It’s always startling to discover which world-changing events whirled past while we were holed-up building miniatures. The construction of our second project of 1983 coincided with the introduction of the mobile phone, the creation of the internet, and the release of the first Microsoft PC, events which went unnoticed in our studio. We did, however, watch with great anticipation the maiden flight of the Space Challenger while laying brick and beveling siding for the North Cove Kitchen.
The North Cove was a single-room structure, an imagined and rather ornate outbuilding, or ell, containing only a kitchen. We took a liberal view of its era, utilizing elements of Cape Cod as well as early 1900’s beach architecture. Many of the details we chose because we felt an emotional attachment to them. Jogged by memory, circumstance, and because we had the time to focus on a single room, we played with the project without worrying much about historic accuracy. Looking back, I see that this design was the precursor to our future teaching projects–the Beach Cottage and Garden Shed.
Inside, Victorian rondells embellish the door and window framing. The stove, made of plywood, cardboard and miscellaneous metal findings, was built into a Colonial-inspired fireplace. Noel created an elaborate plumbing system connecting it to the copper water heater that would have supplied ample hot water for an entire house. He also built in an inside-outside drawer for loading wood for the stove.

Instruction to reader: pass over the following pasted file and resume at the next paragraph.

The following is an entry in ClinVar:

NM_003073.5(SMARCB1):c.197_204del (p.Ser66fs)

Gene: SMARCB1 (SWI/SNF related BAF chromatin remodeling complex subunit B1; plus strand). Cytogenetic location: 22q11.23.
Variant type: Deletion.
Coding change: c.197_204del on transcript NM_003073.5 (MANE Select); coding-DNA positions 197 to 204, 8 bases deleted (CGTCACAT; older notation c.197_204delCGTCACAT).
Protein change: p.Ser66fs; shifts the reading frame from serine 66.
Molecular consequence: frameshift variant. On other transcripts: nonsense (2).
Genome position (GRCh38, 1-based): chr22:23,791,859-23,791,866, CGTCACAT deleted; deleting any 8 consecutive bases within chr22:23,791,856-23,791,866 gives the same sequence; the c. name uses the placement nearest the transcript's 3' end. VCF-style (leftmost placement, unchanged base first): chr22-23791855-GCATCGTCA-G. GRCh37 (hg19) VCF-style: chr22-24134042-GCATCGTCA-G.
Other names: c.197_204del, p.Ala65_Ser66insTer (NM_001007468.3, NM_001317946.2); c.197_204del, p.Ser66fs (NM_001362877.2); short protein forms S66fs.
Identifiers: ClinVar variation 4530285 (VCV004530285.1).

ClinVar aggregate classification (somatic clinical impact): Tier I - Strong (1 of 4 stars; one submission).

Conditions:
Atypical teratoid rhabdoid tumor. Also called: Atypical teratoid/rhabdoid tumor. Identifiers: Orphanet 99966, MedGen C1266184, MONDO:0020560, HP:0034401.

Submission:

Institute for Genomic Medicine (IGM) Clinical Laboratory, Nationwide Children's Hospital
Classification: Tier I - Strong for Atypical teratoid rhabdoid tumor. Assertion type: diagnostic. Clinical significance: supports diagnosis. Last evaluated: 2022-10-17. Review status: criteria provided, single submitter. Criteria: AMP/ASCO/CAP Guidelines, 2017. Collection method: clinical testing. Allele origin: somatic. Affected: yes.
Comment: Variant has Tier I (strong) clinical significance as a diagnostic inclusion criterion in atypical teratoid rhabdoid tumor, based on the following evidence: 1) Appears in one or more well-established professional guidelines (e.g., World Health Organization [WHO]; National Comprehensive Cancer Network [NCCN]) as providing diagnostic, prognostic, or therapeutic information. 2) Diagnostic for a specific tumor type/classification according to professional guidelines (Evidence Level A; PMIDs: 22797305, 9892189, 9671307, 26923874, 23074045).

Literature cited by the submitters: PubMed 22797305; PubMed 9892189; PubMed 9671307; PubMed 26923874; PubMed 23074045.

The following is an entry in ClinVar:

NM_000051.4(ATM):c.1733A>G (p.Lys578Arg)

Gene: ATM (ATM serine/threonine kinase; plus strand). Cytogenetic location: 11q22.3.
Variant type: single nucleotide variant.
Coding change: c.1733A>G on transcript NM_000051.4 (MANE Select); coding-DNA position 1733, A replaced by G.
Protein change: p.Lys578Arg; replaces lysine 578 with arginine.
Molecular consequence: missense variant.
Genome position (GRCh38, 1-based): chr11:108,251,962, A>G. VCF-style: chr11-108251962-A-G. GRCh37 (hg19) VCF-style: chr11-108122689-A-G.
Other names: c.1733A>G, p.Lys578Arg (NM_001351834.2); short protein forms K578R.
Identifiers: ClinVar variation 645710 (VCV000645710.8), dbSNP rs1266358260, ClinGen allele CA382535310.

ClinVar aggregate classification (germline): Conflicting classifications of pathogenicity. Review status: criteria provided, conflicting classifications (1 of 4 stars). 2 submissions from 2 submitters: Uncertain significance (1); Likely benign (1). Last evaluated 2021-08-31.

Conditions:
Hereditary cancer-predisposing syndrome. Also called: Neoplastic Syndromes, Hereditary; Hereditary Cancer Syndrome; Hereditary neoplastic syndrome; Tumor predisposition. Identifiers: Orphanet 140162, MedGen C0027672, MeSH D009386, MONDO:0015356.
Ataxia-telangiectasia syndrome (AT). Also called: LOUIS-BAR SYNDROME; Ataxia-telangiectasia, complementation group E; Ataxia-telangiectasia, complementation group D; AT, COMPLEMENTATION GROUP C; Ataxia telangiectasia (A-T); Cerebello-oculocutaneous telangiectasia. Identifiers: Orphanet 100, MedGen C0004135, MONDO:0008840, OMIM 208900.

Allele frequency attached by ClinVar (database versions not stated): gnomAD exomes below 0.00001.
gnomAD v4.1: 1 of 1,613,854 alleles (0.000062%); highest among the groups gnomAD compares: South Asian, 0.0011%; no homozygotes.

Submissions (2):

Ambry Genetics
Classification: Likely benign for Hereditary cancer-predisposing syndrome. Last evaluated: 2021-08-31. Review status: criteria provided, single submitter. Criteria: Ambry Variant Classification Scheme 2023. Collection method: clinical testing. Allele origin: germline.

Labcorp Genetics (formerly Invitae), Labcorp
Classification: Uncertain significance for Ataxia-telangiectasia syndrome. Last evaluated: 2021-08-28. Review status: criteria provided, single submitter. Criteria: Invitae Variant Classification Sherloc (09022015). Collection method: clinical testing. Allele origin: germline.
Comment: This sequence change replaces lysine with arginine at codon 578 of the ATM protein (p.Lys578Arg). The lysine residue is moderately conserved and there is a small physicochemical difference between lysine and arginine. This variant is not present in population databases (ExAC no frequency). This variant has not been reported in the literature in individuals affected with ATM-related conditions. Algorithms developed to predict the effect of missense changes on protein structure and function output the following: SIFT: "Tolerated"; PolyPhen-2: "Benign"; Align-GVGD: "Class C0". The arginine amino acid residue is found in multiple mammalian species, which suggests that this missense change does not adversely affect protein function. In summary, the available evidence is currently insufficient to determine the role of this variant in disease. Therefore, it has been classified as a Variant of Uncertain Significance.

The project includes a working ironing closet, similar to one I had in an apartment during a brief stay in Georgia, a detail we also found in Washington State beach cottages. As a child I loved the smell of steam ironing, or maybe it was the residue of line-dried laundry, so we made a tiny iron with which to scorch the home-made ironing cloth on the board.
The chimney is elaborate enough for a mansion—again because it was fun, and we knew how to brick. And we went a little overboard on the working cupboards and drawers in the butler’s pantry. My grandparents had a similar pantry in their 1920’s Dutch Colonial—a narrow hallway of sparkling glass, small panes, and mysterious drawers. And, in the spirit of leaving no quarter untouched, we made a crawl space above the kitchen, stringing electrical wiring around porcelain insulators (a pin and two small beads), and insulated with our miniature newspaper. The original, full-sized newspaper was discovered by friends, lining the bottom of an old pull-out couch. Another friend, Rick, the local printer and born tinkerer, decided to see if he could recreate a readable paper in miniature on his press (even then, so old it was almost an anachronism). He could, and did, printing out 3000 sheets on cut ends of aged newsprint.
While we mini-geeks were at home recreating the past in miniature, Rick was building the future—his first computer. He asked us and some other friends to stop by one night to see what he was doing. Like a kid with his first toy train, he explained the wonders of computer circuitry in incomprehensible techno-geek language, astonishing us with the scope of information that could be stored on a small square of plastic. Noel, caught up in Rick’s enthusiasm, sent us to the floor with laughter when he blurted out one of those classic reverse compliments you will be reminded of forever by friends and family–“Compared to miniatures, Rick, this is nothing!”